Michigan Supreme Court Shuts Down Medical Marijuana Dispensaries
The Michigan Supreme Court outlawed medical marijuana distribution schemes pot farmers have been using since 2008 to achieve some basic economy of scale and, imagine this, make money from the effort. The Act provides immunities and defenses for legitimate “patients” and “caregivers”, but pecuniary schemes like the one at issue in this casenote are clearly not protected by the MMMA.
Compassionate Apothecary, a medical marijuana dispensary, or “provisioning center”, was the business model that underwent recent scrutiny by the Michigan Supreme Court in People v McQueen. The Court’s decision spells the end of these easy distribution schemes.
The Compassionate Apothecary (CA) was a “pot club”, if you will. Except for their revenue generation, this club was run about as close to the requirements of the Michigan Medical Marijuana Act as possible. Our High Court, however, determined that the scheme did not comply with the Act, largely on pecuniary grounds.
Brandon McQueen was both a registered patient and the primary care giver to three patients. His business partner, Matthew Taylor, cared for two registered qualifying patients. Together, they ran CA, a membership organization with a physical location consisting of lockers for pot storage and transfer. To be a member, you have to verify your status as a “card-carrying” patient or provider.
The High Court’s syllabus best describes how the collective operated:
To be a member of CA, an individual had to be either a registered qualifying patient or a registered primary caregiver. Caregivers could only be members of CA if a qualifying patient with whom he or she was connected through the state’s registration process was also a member. Patients and caregivers who were members of CA could rent lockers from CA. Patients would rent lockers from CA when they had grown more marijuana than they needed to treat their own debilitating medical conditions and wanted to make the excess available to other patients. Caregivers would rent lockers when their patients did not need all the marijuana that they had grown. Patients and caregivers desiring to purchase marijuana from another member’s locker could view the available marijuana strains in CA’s display room. After the patient or caregiver had made a selection, a CA employee would retrieve the marijuana from the appropriate locker, weigh and package the marijuana, and record the purchase. The price of the marijuana would be set by the member who rented the locker, but CA kept a service fee for each transaction.CA’s recorded pricing and service fees placed them out of compliance with the Act. Thus, it was a no-brainer for the High Court to affirm the intermediate appellate court and outlaw dispensaries.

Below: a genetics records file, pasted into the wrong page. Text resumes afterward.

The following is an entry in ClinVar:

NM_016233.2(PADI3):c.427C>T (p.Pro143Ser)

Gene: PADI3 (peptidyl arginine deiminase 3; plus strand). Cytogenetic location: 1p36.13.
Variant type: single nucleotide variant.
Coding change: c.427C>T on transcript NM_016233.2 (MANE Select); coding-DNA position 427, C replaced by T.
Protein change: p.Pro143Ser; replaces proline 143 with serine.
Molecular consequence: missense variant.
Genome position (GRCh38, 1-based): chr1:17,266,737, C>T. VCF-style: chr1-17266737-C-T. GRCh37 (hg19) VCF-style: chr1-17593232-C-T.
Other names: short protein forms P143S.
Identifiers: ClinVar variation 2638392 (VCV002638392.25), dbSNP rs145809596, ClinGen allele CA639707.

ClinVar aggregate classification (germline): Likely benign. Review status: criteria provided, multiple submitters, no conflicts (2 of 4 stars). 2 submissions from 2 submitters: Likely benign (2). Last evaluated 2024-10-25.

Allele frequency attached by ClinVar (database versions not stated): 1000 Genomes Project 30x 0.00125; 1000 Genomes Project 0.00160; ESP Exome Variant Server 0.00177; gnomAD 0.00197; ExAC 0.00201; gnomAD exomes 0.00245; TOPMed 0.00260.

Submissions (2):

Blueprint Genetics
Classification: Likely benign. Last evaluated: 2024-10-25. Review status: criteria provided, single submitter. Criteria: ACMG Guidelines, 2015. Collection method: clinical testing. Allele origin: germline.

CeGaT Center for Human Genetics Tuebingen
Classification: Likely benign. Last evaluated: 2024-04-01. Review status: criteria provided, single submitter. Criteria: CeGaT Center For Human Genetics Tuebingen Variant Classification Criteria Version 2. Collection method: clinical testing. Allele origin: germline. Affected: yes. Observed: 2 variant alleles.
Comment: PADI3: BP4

In Ypsilanti, Third Coast Compassion Club takes issue with the decision. Without disclosing whether Third Coast charges different prices for various pot strains, or fees to facilitate transactions, their spokesperson said, “ultimately, we’re a private club, not a public store…” Well, good luck with that…